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Obama Promises "New Dawn" After Historic Victory

Barack Obama, who was chosen to become the 44th president of the US Tuesday, told cheering supporters "change has come to America" and called on Americans to unite to tackle the country's pressing challenges.

Barack Obama

Barack Obama: The next president of the United States

In a powerful speech in front of a crowd of an estimated 100,000 people jammed into Chicago's Grant Park on Tuesday, US President-elect Obama said a new dawn of American leadership was at hand and stressed the shared destiny of the United States and the rest of the world.

"It's been a long time coming. But tonight, because of what we did on this day, in this election, at this defining moment, change has come to America," Obama said.

Chicago's Grant Park packed with Obama supporters

Chicago's Grant Park was a sea of cheering Barack Obama supporters

"All of those watching tonight from beyond our shores, in the parliament and in the palaces, those huddled around radios in the forgotten corners of the world, our stories are singular but our destiny is shared," Obama said.

"A new dawn of American leadership is at hand," he added to roars of applause. "To those who would tear the world down, we will defeat you. To those who seek peace and security, we support you."

 

McCain says Americans "have spoken clearly"

Obama, 47, won a historic US presidential election after gaining more than 300 electoral college votes, making him the first African-American ever to lead the United States.

He had a commanding victory over Republican rival John McCain, 72, capturing a series of normally reliable Republican states including Virginia and Ohio that voted for President George W. Bush in the last two elections.

John McCain with wife Cindy

McCain with wife Cindy during his speech conceding defeat

Earlier, McCain conceded the presidential race to Barack Obama, saying the Democrat has achieved a "great thing" for himself and the country with his historic victory.

Flanked by wife Cindy and running-mate Sarah Palin, McCain spoke to supporters outside the Arizona Biltmore Hotel, saying the "American people have spoken and they have spoken clearly."

McCain urged his supporters to put aside partisan differences and work to get "the country moving again."

McCain stressed the historic nature of the election, noting that an invitation to black author Booker T. Washington to dine at the White House by Theodore Roosevelt had been viewed as an insult in some quarters.

McCain conceded the contest as polls closed on the West Coast, adding a string of states to Obama's electoral vote tally and sealing the Illinois senator's victory.

Obama had already taken a commanding lead in the US presidential election before the official projection, capturing the key swing states of Pennsylvania and Ohio earlier in the night and leaving McCain with an almost impossible uphill battle to keep his hopes alive.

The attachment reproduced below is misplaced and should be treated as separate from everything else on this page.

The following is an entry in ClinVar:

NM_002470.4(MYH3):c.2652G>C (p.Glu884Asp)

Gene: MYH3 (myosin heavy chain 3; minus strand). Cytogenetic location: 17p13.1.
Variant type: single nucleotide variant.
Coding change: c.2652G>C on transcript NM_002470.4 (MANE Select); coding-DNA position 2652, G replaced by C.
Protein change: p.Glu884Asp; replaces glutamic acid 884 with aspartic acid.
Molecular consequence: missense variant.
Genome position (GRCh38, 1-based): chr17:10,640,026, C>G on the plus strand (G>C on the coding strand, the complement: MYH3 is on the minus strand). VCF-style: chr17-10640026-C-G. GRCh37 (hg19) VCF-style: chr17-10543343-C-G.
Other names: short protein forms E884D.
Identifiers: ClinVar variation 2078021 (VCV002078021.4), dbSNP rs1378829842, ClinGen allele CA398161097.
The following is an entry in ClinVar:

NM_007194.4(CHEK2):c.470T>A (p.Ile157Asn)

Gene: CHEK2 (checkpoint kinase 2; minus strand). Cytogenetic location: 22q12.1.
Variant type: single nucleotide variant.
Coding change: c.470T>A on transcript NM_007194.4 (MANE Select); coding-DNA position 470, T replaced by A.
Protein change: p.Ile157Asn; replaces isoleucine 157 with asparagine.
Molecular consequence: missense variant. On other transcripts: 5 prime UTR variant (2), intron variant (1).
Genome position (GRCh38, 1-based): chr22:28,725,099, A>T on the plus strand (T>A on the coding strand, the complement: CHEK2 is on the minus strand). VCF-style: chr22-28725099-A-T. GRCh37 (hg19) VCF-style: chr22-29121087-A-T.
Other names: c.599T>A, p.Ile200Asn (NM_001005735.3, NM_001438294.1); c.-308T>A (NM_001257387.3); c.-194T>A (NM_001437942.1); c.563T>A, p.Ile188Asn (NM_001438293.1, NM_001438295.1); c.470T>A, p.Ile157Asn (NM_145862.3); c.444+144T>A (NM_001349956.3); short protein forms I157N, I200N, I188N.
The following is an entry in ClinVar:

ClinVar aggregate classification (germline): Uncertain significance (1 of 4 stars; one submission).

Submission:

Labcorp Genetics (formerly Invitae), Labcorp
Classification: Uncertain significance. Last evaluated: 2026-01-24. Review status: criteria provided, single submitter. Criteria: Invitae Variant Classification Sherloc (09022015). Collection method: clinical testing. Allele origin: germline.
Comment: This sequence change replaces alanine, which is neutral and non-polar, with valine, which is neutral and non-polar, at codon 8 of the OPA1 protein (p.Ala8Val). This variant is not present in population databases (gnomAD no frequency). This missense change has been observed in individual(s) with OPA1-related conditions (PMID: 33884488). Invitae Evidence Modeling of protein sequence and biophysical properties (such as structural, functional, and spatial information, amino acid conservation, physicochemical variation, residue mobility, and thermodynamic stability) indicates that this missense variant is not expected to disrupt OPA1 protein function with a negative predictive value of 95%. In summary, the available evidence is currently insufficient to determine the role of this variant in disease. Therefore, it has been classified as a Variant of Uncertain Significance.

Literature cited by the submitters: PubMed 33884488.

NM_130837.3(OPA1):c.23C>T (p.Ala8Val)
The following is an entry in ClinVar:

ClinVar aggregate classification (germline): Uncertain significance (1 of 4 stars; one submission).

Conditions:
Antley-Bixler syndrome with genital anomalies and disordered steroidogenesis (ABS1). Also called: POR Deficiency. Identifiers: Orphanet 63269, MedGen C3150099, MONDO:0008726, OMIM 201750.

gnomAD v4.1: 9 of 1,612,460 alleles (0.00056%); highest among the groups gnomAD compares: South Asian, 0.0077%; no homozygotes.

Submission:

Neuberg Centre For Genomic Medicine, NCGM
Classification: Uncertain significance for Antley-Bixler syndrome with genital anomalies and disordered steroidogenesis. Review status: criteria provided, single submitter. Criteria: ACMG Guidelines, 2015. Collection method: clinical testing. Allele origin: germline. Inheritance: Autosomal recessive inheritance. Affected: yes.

Ohio nail in McCain campaign's coffin

No candidate has captured the White House without Ohio's 20 electoral votes since 1960. No Republican has ever won the presidency without it. Similarly in Virginia, no Democrat has won the state since 1964.

Obama supporters in Phoenix Arizona erupt in joy

Obama supporters in Phoenix Arizona erupt in joy

Pennsylvania, with 21 electoral votes, had been considered McCain's best shot of capturing a reliable Democratic state. McCain did not win a single state taken by Democrat John Kerry four years ago.

A total of 270 electoral votes is needed to win in the country's state-by-state, winner-takes-all US electoral system.

Some of the other key states captured by Obama included Michigan, Wisconsin, New Hampshire, New Mexico and Iowa. Georgia, South Carolina, Louisiana and Texas were some of the largest taken by McCain.

Economy topped voters' concerns

Millions of voters had waited for hours at polling stations across the country as McCain and Obama made a final push for votes in swing states.

Democrats worked on the hope that eight years of President George W. Bush's unpopular policies in Iraq and the slumping economy would convince voters to hand them control of the White House and strengthen their control of Congress.

The faltering US economy was by far the top concern of voters heading to the polls in Tuesday's general election, according to initial exit polls reported by US broadcaster CNN.

Frühe Wähler bei den US Wahlen 2008

Millions of voters turned out to vote early

A full 62 percent of voters ranked the economy as the key issue of this election, compared to 10 percent invoking the war in Iraq and 9 percent rating terrorism or health care highest.

Millions already voted in recent weeks in early or absentee voting allowed in 31 states, including key battlegrounds Florida, North Carolina, Colorado and Nevada.

Voters waited patiently in serpentine queues early Tuesday to cast ballots. Many had started lining up before dawn, and some braved pouring rain to cast their ballots.

It was a bittersweet end to the 21-month campaign for Obama, whose grandmother, Madelyn Dunham, 86, passed away overnight Sunday after a battle with cancer, the Illinois senator revealed Monday.

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